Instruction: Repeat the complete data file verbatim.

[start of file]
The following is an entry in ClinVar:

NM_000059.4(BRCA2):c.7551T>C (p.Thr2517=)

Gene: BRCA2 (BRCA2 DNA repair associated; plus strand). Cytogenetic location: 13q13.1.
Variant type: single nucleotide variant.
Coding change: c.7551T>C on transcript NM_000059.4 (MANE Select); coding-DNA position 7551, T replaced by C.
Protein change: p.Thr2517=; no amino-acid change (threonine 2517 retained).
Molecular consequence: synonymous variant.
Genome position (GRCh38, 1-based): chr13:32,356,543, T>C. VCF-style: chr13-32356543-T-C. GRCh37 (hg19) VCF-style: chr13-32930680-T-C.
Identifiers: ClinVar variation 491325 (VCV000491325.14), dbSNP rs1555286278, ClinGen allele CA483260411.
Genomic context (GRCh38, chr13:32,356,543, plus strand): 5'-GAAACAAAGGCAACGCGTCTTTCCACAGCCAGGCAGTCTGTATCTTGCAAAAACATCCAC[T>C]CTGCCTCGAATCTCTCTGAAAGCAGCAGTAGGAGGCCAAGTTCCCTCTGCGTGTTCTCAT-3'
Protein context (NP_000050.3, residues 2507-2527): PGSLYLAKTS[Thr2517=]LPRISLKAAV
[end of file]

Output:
The following is an entry in ClinVar:

NM_000059.4(BRCA2):c.7551T>C (p.Thr2517=)

Gene: BRCA2 (BRCA2 DNA repair associated; plus strand). Cytogenetic location: 13q13.1.
Variant type: single nucleotide variant.
Coding change: c.7551T>C on transcript NM_000059.4 (MANE Select); coding-DNA position 7551, T replaced by C.
Protein change: p.Thr2517=; no amino-acid change (threonine 2517 retained).
Molecular consequence: synonymous variant.
Genome position (GRCh38, 1-based): chr13:32,356,543, T>C. VCF-style: chr13-32356543-T-C. GRCh37 (hg19) VCF-style: chr13-32930680-T-C.
Identifiers: ClinVar variation 491325 (VCV000491325.14), dbSNP rs1555286278, ClinGen allele CA483260411.
Genomic context (GRCh38, chr13:32,356,543, plus strand): 5'-GAAACAAAGGCAACGCGTCTTTCCACAGCCAGGCAGTCTGTATCTTGCAAAAACATCCAC[T>C]CTGCCTCGAATCTCTCTGAAAGCAGCAGTAGGAGGCCAAGTTCCCTCTGCGTGTTCTCAT-3'
Protein context (NP_000050.3, residues 2507-2527): PGSLYLAKTS[Thr2517=]LPRISLKAAV